Balla

    is a writer. A graduate of Bratislava Economic University, he has a day job in the local council’s audit office in Nové Zámky, a provincial town in southern Slovakia. Since his first short story collection, Leptokaria (1996), he has published a further fourteen volumes, mostly of short fiction. His works have been translated into many languages. His novella V mene otca (2012, In the Name of the Father) was awarded both the Tatrabanka Foundation Art Prize for literature and the Anasoft Litera, Slovakia’s most prestigious literary prize. His latest book is Medzi ruinami (Amidst the Ruins, 2021). “By now you will have come to terms with their having broken up Czechoslovakia, with their thieving – taking turns to do it every four years; with their having turned ideals into parodies; dusting off all that old guff about the nation and God since, to begin with, they were scared to dust off the guff about the working people and non-working intelligentsia, but now they’re no longer scared, seeing that you had no trouble coming to terms with it, and also for the simple reason that this is what they’ve always been like deep down: one thing leads to another and the other cannot exist without the former, Tiso shakes hands with Husák, and Husák with Brezhnev, and Stalin with Hitler; you’ve come to terms with the fact that it’s the honest ones who get eliminated in elections while the dishonest ones get elevated, which logically leads to the next stage, whereby it’s no longer just material goods that get stolen and even if, according to the Gospel of John, the Word has become flesh and made his dwelling among us, these days the Word has not become flesh, it’s turned into a soap bubble from a bubble blower, and so you call out a fascist as a fascist in your puny little voice, while he at the top of his voice has just launched into a song about your liberal fascism and has the people swaying to the rhythm, enchanted and joining the chorus, because they’ve even stolen your words now and that’s the beginning of the end, they’ve stolen your words and their meaning, that’s why now truth means lie and lie means truth, and good means evil and evil means good, that’s why freedom is no longer what we had dreamt of during the November rallies, freedom from a bubble blower is the freedom not to wear a face mask and lie about everything, so just come to terms with it like a hen in the yard scratching the ground for leftover grain even though way back – but that was a long long time ago and you are not a historian either – way back it saw the farmer, purple in the face, chop off, one by one, the heads of every chicken in the shed, but you’re still here, scratching at the ground and if you’re a fiction writer and aren’t ashamed to stay alive, one day you will write a novel about all this.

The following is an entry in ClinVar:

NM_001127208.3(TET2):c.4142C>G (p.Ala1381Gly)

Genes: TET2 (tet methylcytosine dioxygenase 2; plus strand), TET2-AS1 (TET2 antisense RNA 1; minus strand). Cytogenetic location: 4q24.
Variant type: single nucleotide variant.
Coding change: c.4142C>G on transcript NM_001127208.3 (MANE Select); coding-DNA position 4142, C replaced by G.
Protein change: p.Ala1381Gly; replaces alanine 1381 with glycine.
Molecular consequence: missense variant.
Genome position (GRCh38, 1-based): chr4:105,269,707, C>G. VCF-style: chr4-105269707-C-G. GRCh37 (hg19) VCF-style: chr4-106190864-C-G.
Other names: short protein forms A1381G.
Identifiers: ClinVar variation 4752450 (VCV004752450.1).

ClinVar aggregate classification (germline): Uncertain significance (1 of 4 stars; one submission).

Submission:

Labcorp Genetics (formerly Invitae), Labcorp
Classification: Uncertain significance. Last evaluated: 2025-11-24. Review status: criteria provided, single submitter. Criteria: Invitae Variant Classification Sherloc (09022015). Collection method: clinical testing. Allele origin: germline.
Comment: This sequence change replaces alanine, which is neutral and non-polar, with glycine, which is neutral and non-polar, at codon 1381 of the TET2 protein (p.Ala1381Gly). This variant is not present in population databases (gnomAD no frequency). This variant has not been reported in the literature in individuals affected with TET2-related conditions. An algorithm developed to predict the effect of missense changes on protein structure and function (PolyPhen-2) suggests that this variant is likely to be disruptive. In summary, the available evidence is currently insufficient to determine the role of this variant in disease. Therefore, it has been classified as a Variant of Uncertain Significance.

The question is: who for?”